I began to explore a variety of ways for how pages might be split, as well as scenarios where it didn’t make sense; either way, I didn’t want every page to feature the same type of split screen.
Baseball card motif
I intended for these baseball style player cards to entice high school students like Potential Recruit Pete and to make a distinction between the A team and B team player rosters. The latter’s roster is displayed in a simple table, and doesn’t have space for player bios, which I saw, and potentially overestimated, as a recruiting tool.
The player card animation I planned for desktop adhered to the playing card motif where the player bio was hidden on the back of the card, but I ended up implementing the mobile animation for desktop as well.
When coding the player card animation for desktop, I quickly realized that a bunch of manual, needlessly tricky adjustments would be required to implement my initial plan.
I spent a long time experimenting with the right blend of approachability and levity in order to appeal to potential recruits. There was a video I watched where Jerry Seinfeld mentioned he always wants the first line of a joke to be funny, which inspired me to look for comical photos to use.
The simplified form on this page had two functions: reduce friction for subscribing to an email list and communicate that Mr. Yuk has two email lists, one for students and one for alumni. I also wanted to distinguish this page from the stand-alone contact page to avoid confusion.
My first iteration (far left screen) adhered to the split screen layout, but the contrast and saturation of colors made the contact form on the right side feel overly blocky and awkward. Also, this page was missing a fun interaction.
For interactions like these, coding responsively was a necessity. I used this test case to determine when to make the “Yuk location icon” appear, tracking the relative growth of the map, which remained the same regardless of viewport size.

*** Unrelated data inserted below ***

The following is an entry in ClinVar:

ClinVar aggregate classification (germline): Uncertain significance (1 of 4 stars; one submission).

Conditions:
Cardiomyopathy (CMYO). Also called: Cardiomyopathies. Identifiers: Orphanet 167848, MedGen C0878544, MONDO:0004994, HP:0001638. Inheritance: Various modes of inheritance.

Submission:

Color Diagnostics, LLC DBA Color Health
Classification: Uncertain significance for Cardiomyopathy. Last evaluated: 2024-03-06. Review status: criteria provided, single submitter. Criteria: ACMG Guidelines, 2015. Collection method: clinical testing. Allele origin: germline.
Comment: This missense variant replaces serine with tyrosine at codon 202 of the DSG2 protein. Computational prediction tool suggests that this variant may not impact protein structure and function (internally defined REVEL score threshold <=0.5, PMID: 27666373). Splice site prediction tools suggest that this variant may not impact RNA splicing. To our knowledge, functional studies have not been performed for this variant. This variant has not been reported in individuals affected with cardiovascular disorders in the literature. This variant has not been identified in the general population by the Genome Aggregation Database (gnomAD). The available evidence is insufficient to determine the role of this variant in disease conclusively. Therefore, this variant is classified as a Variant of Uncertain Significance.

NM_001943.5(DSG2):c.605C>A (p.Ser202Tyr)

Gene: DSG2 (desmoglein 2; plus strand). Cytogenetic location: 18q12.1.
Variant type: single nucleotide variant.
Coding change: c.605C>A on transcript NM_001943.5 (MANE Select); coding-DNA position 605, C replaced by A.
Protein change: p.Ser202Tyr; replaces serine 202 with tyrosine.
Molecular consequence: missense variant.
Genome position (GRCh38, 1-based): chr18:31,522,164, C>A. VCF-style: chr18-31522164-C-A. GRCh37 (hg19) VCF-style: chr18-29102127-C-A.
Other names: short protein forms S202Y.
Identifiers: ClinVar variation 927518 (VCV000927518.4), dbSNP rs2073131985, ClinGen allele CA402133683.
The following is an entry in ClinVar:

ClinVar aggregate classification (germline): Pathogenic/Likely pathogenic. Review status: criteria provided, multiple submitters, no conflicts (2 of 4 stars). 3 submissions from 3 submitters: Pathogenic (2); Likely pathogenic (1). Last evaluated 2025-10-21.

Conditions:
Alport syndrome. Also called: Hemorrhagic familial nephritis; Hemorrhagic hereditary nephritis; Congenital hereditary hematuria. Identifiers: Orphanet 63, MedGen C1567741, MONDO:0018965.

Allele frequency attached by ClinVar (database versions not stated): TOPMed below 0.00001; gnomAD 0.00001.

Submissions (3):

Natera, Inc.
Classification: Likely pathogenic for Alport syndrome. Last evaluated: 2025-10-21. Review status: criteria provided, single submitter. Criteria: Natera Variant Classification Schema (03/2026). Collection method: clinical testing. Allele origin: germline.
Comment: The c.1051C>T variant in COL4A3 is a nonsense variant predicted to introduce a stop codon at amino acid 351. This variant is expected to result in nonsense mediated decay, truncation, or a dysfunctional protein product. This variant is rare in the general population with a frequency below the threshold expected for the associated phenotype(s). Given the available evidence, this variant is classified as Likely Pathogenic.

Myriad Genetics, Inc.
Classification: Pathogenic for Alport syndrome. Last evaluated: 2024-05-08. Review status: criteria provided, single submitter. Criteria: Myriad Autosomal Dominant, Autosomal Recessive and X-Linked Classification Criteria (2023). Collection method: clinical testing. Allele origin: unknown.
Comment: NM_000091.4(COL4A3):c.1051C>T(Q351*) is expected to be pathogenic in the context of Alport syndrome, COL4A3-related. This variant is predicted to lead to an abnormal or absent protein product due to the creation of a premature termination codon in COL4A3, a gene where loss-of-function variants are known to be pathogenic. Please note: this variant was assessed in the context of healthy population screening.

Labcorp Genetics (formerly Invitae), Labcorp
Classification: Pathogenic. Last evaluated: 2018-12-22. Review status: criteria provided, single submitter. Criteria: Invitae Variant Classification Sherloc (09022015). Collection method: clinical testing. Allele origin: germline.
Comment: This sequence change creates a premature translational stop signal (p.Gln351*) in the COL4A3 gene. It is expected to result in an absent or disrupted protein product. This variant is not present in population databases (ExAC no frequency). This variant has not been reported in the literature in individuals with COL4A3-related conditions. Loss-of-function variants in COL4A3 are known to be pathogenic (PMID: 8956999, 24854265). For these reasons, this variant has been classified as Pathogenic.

The prototypes I tested had limitations on feedback for mouse clicks, resulting in confusion. I made sure to remain silent even if the user became lost, but noted where jQuery would be necessary, for example here, moving the viewport up.
For interactions like these, coding visual feedback for what was being done in jQuery behind the scenes was essential. I gained experience breaking down complex tasks into small functional bits I could test, before coding further.
Coding the media page was far more involved than I expected it to be. These were the operations I needed to code upon a user clicking the “right arrow”:
select SRC of the previous main gallery image: (content/media/mediaRegionalsP22019/regB19-1.jpg)
remove everything up until the hypen: (1.jpg)
remove the last four characters from what’s left: (1)
create new variable for this, this is now the index for the upcoming image: (1)
IF: this index is equal to the total number of images
change the index to “0”
use that index to select the new image: (content/media/mediaRegionalsP22019/regB19-2.jpg)
clone selected image so it isn’t removed from list
replace the previous main gallery image with the new cloned image
add special class to the new cloned image so it’s SRC can be selected
After some iterations, I realized I could utilize a tab bar which fit entirely within the thumb zone. Based on web traffic, I made the home and roster pages always visible. The contact page wasn’t as popular, but to afford easier communication between potential recruits and team leadership, I made the contact page the last tab which was always visible.
For the mobile roster page I opted to use color images to avoid the experience of scrolling through a long column of greyscale player cards. On desktop, always visible color images would’ve reduced the ability to easily see the green gradient, but with only 1-2 player cards visible at once, the visual noise was lower.
Based on an early look at Google Analytics, I decided to forgo the “mobile first” design approach. However, after publishing the redesign and reexamining the analytics, there were more mobile than desktop users. If I had more time, I would spend it revisiting my mobile layouts.